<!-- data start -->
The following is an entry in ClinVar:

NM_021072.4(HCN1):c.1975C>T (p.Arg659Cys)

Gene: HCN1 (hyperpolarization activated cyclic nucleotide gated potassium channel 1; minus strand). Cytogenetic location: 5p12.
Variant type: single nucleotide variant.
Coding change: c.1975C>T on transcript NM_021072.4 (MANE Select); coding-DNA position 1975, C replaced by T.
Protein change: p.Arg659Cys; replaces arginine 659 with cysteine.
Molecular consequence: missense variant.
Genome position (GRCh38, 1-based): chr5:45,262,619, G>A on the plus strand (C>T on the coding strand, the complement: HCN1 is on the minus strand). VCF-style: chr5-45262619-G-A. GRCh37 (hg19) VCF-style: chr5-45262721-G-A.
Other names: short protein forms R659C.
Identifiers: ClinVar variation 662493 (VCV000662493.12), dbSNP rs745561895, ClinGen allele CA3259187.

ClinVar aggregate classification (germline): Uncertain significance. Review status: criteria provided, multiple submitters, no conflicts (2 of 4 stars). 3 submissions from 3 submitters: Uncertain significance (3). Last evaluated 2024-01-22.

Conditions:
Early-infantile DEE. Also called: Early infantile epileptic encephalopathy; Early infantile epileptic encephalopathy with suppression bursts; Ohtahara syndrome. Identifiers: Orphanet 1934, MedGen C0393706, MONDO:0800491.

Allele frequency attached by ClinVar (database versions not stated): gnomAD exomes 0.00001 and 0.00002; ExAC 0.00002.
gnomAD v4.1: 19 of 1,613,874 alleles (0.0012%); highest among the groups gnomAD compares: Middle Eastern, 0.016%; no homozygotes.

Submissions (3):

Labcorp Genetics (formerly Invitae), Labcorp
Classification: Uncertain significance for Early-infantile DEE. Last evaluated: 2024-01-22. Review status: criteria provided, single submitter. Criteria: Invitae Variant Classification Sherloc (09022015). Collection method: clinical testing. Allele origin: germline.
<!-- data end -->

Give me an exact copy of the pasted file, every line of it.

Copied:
The following is an entry in ClinVar:

NM_021072.4(HCN1):c.1975C>T (p.Arg659Cys)

Gene: HCN1 (hyperpolarization activated cyclic nucleotide gated potassium channel 1; minus strand). Cytogenetic location: 5p12.
Variant type: single nucleotide variant.
Coding change: c.1975C>T on transcript NM_021072.4 (MANE Select); coding-DNA position 1975, C replaced by T.
Protein change: p.Arg659Cys; replaces arginine 659 with cysteine.
Molecular consequence: missense variant.
Genome position (GRCh38, 1-based): chr5:45,262,619, G>A on the plus strand (C>T on the coding strand, the complement: HCN1 is on the minus strand). VCF-style: chr5-45262619-G-A. GRCh37 (hg19) VCF-style: chr5-45262721-G-A.
Other names: short protein forms R659C.
Identifiers: ClinVar variation 662493 (VCV000662493.12), dbSNP rs745561895, ClinGen allele CA3259187.

ClinVar aggregate classification (germline): Uncertain significance. Review status: criteria provided, multiple submitters, no conflicts (2 of 4 stars). 3 submissions from 3 submitters: Uncertain significance (3). Last evaluated 2024-01-22.

Conditions:
Early-infantile DEE. Also called: Early infantile epileptic encephalopathy; Early infantile epileptic encephalopathy with suppression bursts; Ohtahara syndrome. Identifiers: Orphanet 1934, MedGen C0393706, MONDO:0800491.

Allele frequency attached by ClinVar (database versions not stated): gnomAD exomes 0.00001 and 0.00002; ExAC 0.00002.
gnomAD v4.1: 19 of 1,613,874 alleles (0.0012%); highest among the groups gnomAD compares: Middle Eastern, 0.016%; no homozygotes.

Submissions (3):

Labcorp Genetics (formerly Invitae), Labcorp
Classification: Uncertain significance for Early-infantile DEE. Last evaluated: 2024-01-22. Review status: criteria provided, single submitter. Criteria: Invitae Variant Classification Sherloc (09022015). Collection method: clinical testing. Allele origin: germline.